BACKGROUND OF THE INVENTION
The present invention relates to a system and method for suppressing fires in multi-storied or high rise windowed structures and more particularly to such systems which employ aircraft for delivering a fire retardant material to the fire site.
DESCRIPTION OF THE PRIOR ART
Modern high rise buildings generally include overhead sprinkler systems for suppressing or containing fires in high rise buildings. While such sprinklers may be adequate to extinguish or contain some minor fires they are generally inadequate to extinguish or even contain intense fires produced by many flammable building materials. Furthermore, such sprinkler systems are not always operative due to system failures or shutdown periods for maintenance, leaving the building vulnerable to a fire.
Some buildings are equipped with pipes called stand pipes, running through the center core of the buildings and through which water may be pumped from a fire truck located outside of the building. Stand pipes will provide water for the firefighters to use on any level. However, to use such systems, the firefighters must carry all of their equipment such as hoses, nozzles, self contained breathing apparatus, etc. with them to the floor that is burning. Since elevators will not be in use for safety reasons, the firefighters must climb stairs. If the fire is located many floors above the ground level such procedure is time consuming and fatiguing. Furthermore, the intense heat and smoke (if breathing apparatus is not available) along with the fatigue factor makes it extremely dangerous to the men and women who have to fight the fire. Time is of the essence in fighting fires. There is a need to provide some means to contain or slow the spread of the fire until firefighters arrive on the scene.
Several prior art systems utilizing rotary wing aircraft (e.g. helicopters) have been proposed for this purpose. However, such systems have limitations as discussed below:
U.S. Pat. No. 4,090,567 describes a helicopter that can direct water from a large exchangeable tank directly into the fire. However, the amount of water necessary to contain and/or fight a fire of any significant size can empty a large water tank very quickly. The time required for the helicopter to leave the scene and exchange tanks will undoubtedly allow the fire to spread further thereby eliminating the advantage gained in the initial attack.
U.S. Pat. No. 3,897,829 describes a system similar to that disclosed in the '567 patent except that the helicopter may recharge its water tanks by suctioning water from a body of water such as a lake. This system suffers from the same disadvantages as the one described in the '567 patent.
A prior art apparatus which is designed for fighting ground fires and not high rise building fires is described in U.S. Pat. No. 3,759,330 in which several helicopters equipped with pumps are arranged to supply water to a deluge rig carried by another helicopter.
U.S. Pat. No. 3,714,987 describes another helicopter carried fire suppression apparatus in which the fire retardant liquid is carried within a tank on a helicopter. Other helicopter supported tank systems are described in U.S. Pat. Nos. 3,494,423 and 3,580,339 in which the fire-retardant material is sprayed into the rotor down wash.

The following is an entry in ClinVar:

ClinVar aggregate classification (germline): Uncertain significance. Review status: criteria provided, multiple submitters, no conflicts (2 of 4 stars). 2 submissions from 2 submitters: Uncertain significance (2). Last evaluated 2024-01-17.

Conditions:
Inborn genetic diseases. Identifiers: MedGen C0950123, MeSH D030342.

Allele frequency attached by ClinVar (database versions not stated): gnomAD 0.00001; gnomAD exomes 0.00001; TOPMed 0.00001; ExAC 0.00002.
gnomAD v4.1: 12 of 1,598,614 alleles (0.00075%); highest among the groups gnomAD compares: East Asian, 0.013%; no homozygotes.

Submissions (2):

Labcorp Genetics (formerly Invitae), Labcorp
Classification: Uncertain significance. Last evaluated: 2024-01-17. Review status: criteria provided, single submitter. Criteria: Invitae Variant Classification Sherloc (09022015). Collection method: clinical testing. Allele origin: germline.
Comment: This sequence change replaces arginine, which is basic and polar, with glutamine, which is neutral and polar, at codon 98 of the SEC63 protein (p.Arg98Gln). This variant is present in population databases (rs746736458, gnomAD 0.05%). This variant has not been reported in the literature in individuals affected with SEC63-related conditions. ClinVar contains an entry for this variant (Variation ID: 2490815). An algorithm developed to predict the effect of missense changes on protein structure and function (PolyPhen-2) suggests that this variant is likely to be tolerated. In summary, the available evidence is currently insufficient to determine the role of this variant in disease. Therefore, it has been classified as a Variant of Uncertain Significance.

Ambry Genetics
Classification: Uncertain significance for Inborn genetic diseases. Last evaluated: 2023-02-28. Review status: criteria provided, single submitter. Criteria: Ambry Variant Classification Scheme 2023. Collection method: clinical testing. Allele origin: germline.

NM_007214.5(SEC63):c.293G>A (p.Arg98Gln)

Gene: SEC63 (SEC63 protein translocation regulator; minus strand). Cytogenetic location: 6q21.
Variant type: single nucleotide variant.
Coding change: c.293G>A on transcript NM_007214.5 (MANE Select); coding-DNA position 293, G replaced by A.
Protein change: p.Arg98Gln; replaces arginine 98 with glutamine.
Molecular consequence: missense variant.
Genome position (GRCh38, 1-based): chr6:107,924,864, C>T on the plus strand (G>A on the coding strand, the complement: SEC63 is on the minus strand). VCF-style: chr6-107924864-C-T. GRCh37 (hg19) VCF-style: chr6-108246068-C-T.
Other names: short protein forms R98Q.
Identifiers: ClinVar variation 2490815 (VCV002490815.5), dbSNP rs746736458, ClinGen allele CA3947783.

There is a need for a method and an apparatus capable of remaining on location at the fire site in a high rise building to contain the fire until ground crews can arrive at the scene to extinguish the fire.
SUMMARY OF THE INVENTION
In accordance with the apparatus aspect of my invention a combined ground and airborne system is provided for utilizing a source of fire retardant material, such as water, at ground level. The apparatus includes a first pump, such as a mobile pumper vehicle, located at or near ground level. The inlet of the first pump is connected to the source of fire retardant material. An aircraft (such as a helicopter) arranged to maneuver to a selected altitude and hover at that altitude carries a second pump.
The aircraft also carries a boom and nozzle connected to the outlet of the second pump for directing the fire retardant material into the fire area through an opening, such as a broken window or windows, in the building's exterior. A flexible conduit such as a conventional canvas fire hose is connected between the outlet of the first pump and the inlet of the second pump so that fire retardant material may be continuously directed into the fire area from the aircraft until the fire is extinguished or until ground crews arrive at the scene and take over the fire fighting task. If desired, the aircraft may be equipped with reservoir tanks for holding a quantity of the fire retardant material. The retardant material in the tanks may be supplied under pressure to the boom via bypass air from the aircraft's engines or via the pump carried by the aircraft while the aircraft is waiting for a hook up with the ground based pump.
In accordance with my novel method an aircraft as previously described and equipped is maneuvered into place adjacent the floor of a high rise building at which the fire is located. A ground based pump is positioned near the source of fire retardant material with its inlet connected to such source. A flexible hose is connected between the outlet of the ground based pump and the inlet of the airborne pump in the aircraft. The pumps are then operated and the boom and nozzle positioned to discharge the fire retardant material into the fire site.